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    It sounds as if you are at the 1000 mile mark. You can save at least $100.00 if you do the service yourself which is quite easy to do. Your owners manual will give you direction, but to have the shop manual is the way to go and you will have the manual for future reference.
    On tires asked Indy if you purchase online would he mount them, and or will he come close to online price for tires. If you use this method you will save alot of $$$$$ for more important things like some more, "BLING":s
    After reading your post about tires,10,600 miles, if dealer only charging $200.00 for service that does not sound like a complete service or they are trying to get you in the door then upsell you proper required service for 10,000 miles.
     
  5. whacko

    whacko Junior Member

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    You may be right about the upsell. I actually have performed an extra service based on the manual. did the 1k, the 5k, and had the oil changed before parking it last November with 7,500k on the clock. So I've got 3,000 miles on this oil and needing tires pretty soon.
     
  6. whacko

    whacko Junior Member

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    OK so here it is.....I just called the HD dealer to get a price on the 10k service.....a whopping $441. I asked the rep what is the difference between the 5k and the 10k because the 5k only cost me $198. He put me on hold for about 5 minutes and came back with...."we check all of your "critical components" and check the neck bearing where your 5k was just a service. Really......and extra $240 for that? How many critical components are in an air cooled bike? And I have to add that I brought mine in with about 1200 miles on it because the neck bearing was loose and they performed the fall away test and adjusted it in 30 minutes while I waited.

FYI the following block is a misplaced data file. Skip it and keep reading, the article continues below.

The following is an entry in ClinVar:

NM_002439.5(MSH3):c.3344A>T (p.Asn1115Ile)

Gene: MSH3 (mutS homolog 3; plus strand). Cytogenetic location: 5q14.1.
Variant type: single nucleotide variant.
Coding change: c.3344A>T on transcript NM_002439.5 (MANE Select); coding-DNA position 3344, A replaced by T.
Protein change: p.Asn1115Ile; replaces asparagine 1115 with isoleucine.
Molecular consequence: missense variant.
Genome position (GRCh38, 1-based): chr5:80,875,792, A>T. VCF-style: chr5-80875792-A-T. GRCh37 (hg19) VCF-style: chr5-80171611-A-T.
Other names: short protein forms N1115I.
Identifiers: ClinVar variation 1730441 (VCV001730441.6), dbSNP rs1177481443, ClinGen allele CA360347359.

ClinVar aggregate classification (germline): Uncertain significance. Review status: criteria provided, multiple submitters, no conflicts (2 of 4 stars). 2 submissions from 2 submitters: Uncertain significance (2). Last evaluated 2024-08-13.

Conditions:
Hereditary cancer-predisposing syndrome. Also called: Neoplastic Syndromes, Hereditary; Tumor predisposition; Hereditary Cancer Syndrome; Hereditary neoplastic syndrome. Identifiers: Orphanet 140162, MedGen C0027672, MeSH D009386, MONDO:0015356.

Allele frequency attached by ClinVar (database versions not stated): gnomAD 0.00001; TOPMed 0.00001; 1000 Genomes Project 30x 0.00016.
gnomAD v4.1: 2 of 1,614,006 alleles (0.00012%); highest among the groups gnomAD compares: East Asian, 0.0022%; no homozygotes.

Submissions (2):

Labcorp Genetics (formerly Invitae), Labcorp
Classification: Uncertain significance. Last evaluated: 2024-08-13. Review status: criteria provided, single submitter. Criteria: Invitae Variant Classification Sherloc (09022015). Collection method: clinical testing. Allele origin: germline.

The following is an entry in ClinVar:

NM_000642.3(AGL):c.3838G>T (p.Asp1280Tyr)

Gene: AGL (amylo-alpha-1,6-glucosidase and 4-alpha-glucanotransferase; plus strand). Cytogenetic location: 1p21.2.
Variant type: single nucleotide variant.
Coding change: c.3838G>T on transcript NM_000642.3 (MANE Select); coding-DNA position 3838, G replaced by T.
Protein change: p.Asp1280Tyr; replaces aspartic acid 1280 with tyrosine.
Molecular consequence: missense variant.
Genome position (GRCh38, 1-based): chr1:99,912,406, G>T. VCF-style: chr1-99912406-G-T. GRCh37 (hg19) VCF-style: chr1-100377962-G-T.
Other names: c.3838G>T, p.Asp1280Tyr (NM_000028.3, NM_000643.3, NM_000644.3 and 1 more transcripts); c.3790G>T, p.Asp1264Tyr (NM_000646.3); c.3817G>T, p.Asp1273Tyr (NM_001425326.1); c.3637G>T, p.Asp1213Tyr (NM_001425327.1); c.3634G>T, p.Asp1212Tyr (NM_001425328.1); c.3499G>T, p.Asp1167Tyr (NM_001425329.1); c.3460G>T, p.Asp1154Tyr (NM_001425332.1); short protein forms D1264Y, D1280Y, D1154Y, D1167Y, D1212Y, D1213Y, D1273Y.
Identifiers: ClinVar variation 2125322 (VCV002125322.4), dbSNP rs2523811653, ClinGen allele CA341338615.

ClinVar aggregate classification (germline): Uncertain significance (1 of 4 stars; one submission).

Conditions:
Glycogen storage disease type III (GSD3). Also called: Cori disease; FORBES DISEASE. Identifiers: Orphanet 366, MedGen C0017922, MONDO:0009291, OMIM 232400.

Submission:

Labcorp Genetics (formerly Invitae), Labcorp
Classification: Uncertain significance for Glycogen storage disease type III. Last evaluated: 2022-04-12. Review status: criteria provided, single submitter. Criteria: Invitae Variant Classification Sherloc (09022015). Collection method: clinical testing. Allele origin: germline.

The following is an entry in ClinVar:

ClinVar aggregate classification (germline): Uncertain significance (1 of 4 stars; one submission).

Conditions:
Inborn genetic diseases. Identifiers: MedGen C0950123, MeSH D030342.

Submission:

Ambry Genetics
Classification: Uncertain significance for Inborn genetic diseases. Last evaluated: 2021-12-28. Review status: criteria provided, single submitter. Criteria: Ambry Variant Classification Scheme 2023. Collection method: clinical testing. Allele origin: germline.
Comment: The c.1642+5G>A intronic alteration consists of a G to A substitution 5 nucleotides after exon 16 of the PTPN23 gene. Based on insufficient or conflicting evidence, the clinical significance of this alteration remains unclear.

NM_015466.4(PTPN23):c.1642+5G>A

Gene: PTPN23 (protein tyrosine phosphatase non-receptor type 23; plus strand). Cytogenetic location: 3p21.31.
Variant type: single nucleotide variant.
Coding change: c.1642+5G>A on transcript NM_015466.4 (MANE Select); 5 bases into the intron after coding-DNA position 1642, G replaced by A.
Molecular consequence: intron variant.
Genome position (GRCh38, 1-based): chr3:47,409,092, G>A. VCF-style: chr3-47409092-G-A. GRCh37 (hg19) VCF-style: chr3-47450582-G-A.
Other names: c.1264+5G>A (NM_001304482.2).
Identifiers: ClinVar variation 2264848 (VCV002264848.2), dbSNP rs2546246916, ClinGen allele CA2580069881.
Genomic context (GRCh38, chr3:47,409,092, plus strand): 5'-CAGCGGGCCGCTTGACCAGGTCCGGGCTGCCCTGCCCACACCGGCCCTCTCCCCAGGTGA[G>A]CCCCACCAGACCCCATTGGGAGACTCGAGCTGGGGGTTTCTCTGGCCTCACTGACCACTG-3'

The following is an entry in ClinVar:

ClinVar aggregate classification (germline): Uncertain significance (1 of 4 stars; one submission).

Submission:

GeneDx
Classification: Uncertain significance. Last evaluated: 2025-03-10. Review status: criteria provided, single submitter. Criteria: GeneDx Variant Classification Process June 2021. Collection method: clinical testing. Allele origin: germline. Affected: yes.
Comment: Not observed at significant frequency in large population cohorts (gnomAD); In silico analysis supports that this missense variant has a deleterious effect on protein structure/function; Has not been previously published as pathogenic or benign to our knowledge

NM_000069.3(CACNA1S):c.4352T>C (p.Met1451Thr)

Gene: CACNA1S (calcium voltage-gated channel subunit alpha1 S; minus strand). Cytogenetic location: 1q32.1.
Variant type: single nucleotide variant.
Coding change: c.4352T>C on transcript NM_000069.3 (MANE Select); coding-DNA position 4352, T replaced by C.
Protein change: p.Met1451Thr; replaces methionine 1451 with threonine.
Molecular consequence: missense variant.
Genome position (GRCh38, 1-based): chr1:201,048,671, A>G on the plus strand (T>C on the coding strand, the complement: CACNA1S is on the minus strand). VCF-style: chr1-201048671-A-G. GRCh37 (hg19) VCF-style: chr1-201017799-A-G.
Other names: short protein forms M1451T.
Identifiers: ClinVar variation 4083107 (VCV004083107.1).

SOOOOO.....called the indy metric shop and he quoted me $230 to:

    change all oil
    adjust (not just inspect cuz I asked) drive belt
    lube and adjust (not just inspect cuz I asked) all cables
    inspect bearings
    inspect breaks

    A savings of $340 for tires and service at the indy shop